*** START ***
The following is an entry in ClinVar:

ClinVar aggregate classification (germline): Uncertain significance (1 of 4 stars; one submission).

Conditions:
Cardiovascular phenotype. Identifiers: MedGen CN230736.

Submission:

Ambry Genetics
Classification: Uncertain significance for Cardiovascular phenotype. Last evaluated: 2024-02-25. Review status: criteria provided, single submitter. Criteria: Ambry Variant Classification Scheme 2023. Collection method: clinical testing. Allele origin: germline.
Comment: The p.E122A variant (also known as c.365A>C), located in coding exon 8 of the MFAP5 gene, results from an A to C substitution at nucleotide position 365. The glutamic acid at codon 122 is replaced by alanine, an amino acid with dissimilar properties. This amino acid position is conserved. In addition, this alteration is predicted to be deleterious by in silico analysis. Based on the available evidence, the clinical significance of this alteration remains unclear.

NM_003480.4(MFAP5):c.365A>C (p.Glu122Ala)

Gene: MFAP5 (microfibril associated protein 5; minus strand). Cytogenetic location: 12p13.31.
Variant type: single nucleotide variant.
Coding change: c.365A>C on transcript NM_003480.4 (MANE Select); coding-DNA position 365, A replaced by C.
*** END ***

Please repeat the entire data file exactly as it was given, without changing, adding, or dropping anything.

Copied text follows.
The following is an entry in ClinVar:

ClinVar aggregate classification (germline): Uncertain significance (1 of 4 stars; one submission).

Conditions:
Cardiovascular phenotype. Identifiers: MedGen CN230736.

Submission:

Ambry Genetics
Classification: Uncertain significance for Cardiovascular phenotype. Last evaluated: 2024-02-25. Review status: criteria provided, single submitter. Criteria: Ambry Variant Classification Scheme 2023. Collection method: clinical testing. Allele origin: germline.
Comment: The p.E122A variant (also known as c.365A>C), located in coding exon 8 of the MFAP5 gene, results from an A to C substitution at nucleotide position 365. The glutamic acid at codon 122 is replaced by alanine, an amino acid with dissimilar properties. This amino acid position is conserved. In addition, this alteration is predicted to be deleterious by in silico analysis. Based on the available evidence, the clinical significance of this alteration remains unclear.

NM_003480.4(MFAP5):c.365A>C (p.Glu122Ala)

Gene: MFAP5 (microfibril associated protein 5; minus strand). Cytogenetic location: 12p13.31.
Variant type: single nucleotide variant.
Coding change: c.365A>C on transcript NM_003480.4 (MANE Select); coding-DNA position 365, A replaced by C.